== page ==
I just finished reading A Skeptic’s Guide to Writers’ Houses, a tour of the homes of writers ranging from Hemingway to Poe to Langston Hughes by writer and English professor Anne Trubek. In this funny and very insightful book, Trubek examines the lure of writers’ homes for readers and for herself. And a big draw it is; she says there are about seventy-three writers houses open to the public in the U.S. and hundred of thousands of people visit them annually, 60,000 a year to Mark Twain’s house in Hartford alone. But, such pilgrimages aren’t always very satisfying. She says
Writers’ house museums expose the heartbreaking gap between writers and readers. Part of the pull of a writer’s house is the desire to get as close as possible to the precise, generative, “Aha!” But we can never get there….Going to a writer’s house is a fool’s errand. We will never find our favorite characters or admired techniques within these houses; we can’t join Huck on the raft or experience Faulkner’s stream of consciousness. We can only walk through empty rooms full of pitchers and paintings and stoves.”
But A Skeptic’s Guide is entertaining precisely because, for Trubek the houses always come up short, which she describes in a pleasantly un-snarky way. For example, visitors and tour guides often seem to confuse the idea that a house was where the writer lived and not where the fictional characters like Huck Finn or Jo in Little Women lived. The furniture, papers and other items in the houses are often not those that belonged to the writer, but are things the curator added willy-nilly. Edith Wharton’s home, The Mount, is decorated as a modern-day show house, computer and all. Most houses seem to have the same array of merchandise in the gift shop.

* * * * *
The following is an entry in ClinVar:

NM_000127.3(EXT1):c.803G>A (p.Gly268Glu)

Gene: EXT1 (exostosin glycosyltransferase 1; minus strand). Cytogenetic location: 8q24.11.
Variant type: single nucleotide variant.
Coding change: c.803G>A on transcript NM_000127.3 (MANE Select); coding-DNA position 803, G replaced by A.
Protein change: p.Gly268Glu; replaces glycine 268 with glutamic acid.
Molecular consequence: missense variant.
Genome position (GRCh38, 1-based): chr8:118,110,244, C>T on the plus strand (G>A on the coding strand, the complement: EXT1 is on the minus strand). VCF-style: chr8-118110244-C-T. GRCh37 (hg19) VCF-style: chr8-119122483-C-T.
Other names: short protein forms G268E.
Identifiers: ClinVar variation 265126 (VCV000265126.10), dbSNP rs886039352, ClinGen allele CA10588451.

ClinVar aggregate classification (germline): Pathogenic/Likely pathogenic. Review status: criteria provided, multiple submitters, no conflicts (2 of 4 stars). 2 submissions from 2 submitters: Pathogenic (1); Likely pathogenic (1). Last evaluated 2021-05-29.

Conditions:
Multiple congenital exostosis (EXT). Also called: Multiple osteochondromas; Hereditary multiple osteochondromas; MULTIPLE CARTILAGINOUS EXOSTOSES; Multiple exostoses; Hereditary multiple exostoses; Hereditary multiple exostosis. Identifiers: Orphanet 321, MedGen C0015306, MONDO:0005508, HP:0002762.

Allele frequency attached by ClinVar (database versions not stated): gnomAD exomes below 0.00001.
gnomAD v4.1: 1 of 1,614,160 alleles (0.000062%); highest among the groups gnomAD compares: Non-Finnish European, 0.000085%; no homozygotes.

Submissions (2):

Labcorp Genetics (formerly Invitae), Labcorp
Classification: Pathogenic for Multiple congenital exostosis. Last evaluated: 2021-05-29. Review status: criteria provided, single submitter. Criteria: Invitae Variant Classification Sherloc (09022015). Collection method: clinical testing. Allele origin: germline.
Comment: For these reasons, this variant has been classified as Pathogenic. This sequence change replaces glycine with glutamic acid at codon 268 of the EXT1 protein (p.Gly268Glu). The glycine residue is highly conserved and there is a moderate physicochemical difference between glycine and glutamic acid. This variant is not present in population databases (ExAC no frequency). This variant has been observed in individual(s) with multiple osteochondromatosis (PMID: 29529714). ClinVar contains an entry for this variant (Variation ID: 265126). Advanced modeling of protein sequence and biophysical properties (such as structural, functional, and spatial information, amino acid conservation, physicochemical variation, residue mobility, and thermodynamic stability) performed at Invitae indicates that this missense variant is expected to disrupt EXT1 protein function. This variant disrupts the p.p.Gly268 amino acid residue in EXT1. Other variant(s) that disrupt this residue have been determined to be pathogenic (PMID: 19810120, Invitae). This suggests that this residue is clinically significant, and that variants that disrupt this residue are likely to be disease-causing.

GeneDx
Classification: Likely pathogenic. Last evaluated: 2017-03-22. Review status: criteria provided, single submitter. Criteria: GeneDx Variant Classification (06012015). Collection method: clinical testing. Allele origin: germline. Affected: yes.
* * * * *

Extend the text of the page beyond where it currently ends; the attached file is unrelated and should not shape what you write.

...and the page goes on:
I agree with her. I’ve never really seen the lure of an author’s homes as some way to commune with the departed genius or magically attain the writer’s magic for my own use. However, I’m fascinated with the sense of place that literature creates. When I read about Huck Finn, it makes me want to not visit Twain’s Hannibal home but rather to hop in a boat and travel down the Mississippi. For a Yankee like me, it’s exciting to visit the Carolina lowcountry I’ve read about in books such as Pat Conroy’s Prince of Tides or The Water is Wide. I get a better understanding of the real people who live there as well as their history and the geography that has shaped it.
Ultimately, the essence of the writer isn’t in the house, it’s in the words. Trubeck concludes, “[Langston] Hughes knew that …the world of the imagination would offer him more than the city, more than a house.”